Despite this little misgiving (and it is just a wee little one) I enjoyed this book immensely. When I read a novel about WWII, there are certain things I expect, certain events we all knew happened – but if you can show me something new, and be it a tiny little detail, then I’m already intrigued again. I remember my classmates in school always whining when we talked about WWII because it felt like we always talked about it in a never-ending regurgitation of the past. I believe that there are stories that should be told over and over, and that within the big picture, there is a nearly infinite number of smaller stories that deserve to be told as well. Now this may be fiction – and the author says so in her Debriefing – but there were women pilots and there were a few women spies. I had no idea! This was definitely a story worth being told.

The mix of languages was totally up my alley. Seeing as the three languages used are all ones I speak to some degree, I was thrilled that the narrator sometimes switched back and forth between them. Don’t worry, most of the time, she translates them to English. But this sentence here could have come from my own language-befuddled brain (plus, the French subjunctive is used correctly which made the Grammar Freak in giddy with glee):

quotes greyI shook this treacherous woman’s hand and said coolly, en français pour que l’Hauptsturmführer who doesn’t speak English puisse nous comprendre, “I’m afraid I can’t tell you my name.”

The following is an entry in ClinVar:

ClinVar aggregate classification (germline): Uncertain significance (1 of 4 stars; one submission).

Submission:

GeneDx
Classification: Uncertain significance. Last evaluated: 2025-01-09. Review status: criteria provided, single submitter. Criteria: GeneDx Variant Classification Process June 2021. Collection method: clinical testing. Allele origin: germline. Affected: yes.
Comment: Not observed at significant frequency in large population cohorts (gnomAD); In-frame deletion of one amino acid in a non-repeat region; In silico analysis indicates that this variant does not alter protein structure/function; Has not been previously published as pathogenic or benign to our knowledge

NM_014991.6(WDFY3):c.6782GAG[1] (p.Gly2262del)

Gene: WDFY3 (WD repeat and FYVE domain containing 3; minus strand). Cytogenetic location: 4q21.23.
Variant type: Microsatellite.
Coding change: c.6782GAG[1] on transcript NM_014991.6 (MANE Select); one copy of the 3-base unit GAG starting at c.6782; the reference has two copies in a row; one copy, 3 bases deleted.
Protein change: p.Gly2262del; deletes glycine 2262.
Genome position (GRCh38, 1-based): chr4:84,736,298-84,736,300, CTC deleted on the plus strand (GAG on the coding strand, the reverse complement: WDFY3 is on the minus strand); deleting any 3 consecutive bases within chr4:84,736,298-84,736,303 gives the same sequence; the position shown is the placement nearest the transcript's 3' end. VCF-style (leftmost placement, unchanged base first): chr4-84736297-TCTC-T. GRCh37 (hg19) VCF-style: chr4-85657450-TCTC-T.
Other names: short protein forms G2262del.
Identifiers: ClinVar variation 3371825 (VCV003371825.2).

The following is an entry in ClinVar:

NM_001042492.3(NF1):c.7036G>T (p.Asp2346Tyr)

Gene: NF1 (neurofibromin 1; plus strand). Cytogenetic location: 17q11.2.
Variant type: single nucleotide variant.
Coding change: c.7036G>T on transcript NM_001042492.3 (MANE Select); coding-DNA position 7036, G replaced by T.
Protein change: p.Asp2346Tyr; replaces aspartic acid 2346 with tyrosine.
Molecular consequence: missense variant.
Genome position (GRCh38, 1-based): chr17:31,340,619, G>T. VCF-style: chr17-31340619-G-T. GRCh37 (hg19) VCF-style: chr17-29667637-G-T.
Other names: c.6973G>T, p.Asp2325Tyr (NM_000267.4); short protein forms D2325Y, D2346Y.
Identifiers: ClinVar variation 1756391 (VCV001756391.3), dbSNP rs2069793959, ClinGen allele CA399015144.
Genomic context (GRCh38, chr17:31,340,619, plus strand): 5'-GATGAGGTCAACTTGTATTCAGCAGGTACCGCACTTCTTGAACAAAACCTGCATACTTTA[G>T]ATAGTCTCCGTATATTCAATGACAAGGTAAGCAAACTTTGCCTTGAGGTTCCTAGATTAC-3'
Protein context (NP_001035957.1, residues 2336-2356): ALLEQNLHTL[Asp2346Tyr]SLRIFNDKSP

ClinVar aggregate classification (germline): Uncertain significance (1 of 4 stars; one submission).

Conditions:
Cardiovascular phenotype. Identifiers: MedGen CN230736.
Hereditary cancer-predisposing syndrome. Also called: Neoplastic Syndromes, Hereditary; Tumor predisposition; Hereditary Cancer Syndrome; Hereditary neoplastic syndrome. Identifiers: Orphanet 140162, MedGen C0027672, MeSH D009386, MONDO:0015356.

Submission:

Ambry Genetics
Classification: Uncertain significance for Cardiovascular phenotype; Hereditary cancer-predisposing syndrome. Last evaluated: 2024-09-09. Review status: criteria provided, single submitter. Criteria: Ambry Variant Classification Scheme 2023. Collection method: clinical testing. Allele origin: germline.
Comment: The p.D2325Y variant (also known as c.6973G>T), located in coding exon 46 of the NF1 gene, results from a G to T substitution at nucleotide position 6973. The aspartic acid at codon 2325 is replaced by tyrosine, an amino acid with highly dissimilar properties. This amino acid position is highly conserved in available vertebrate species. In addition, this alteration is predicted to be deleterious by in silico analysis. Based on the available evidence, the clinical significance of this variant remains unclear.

Apart from the great story and the character of “Verity” (she was easily my favorite), this book offered a few things that felt like little gems, put in especially to make me happy. Being somewhat of a Peter Pan nut, I loved the parallels and use of lines and names from the original story. Mrs. Darling, who leaves the windows open, in case her children fly home unexpectedly – what a wonderful image for the mother of a pilot.  There are plenty more but I won’t spoil.

I am expecting this book to win all sorts of awards and they are most deserved. In the end, it wasn’t as much of a hit as I had expected after the rave reviews. The friendship didn’t really feel that close to me until the end. There was admiration between these girls, certainly, but the love of a best friend did not come across through the pages. Still, a very highly recommended read that shows a different perspective on a story we all think we know already.

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THE GOOD: Great writing, wonderful characters, very suspenseful until you know what is going on.
THE BAD: I didn’t feel the friendship as much as I think I should have. The first half of the book was much better than the second.
BONUS: Mixed languages.
THE VERDICT: A highly recommended book that can be read by people of all ages.

RATING: 8/10  Excellent

2 thoughts on “Review: Elizabeth Wein – Code Name Verity

  1. Llyren says:

    Another of those hyped books that I’m still hesitating with. Even though it probably would be quite up my alley with its WWII-subject.
    On the other hand, there is no romance in there, is there? Only the friendship/relationship between the two girls? That would be a point in favour I guess. And after that review, I suppose I’ll give it a try some time.
    Thanks for that!

    Like

    • Nadine says:

      Yes that’s true. No romance. These two girls are best friends but they are in the middle of a war and they really don’t have time to fall in love with boys. 🙂
      It is a very nice book and the first half is so thrilling you can hardly put it down. The hype may be a bit much but at least this wasn’t a disappointment.

      Like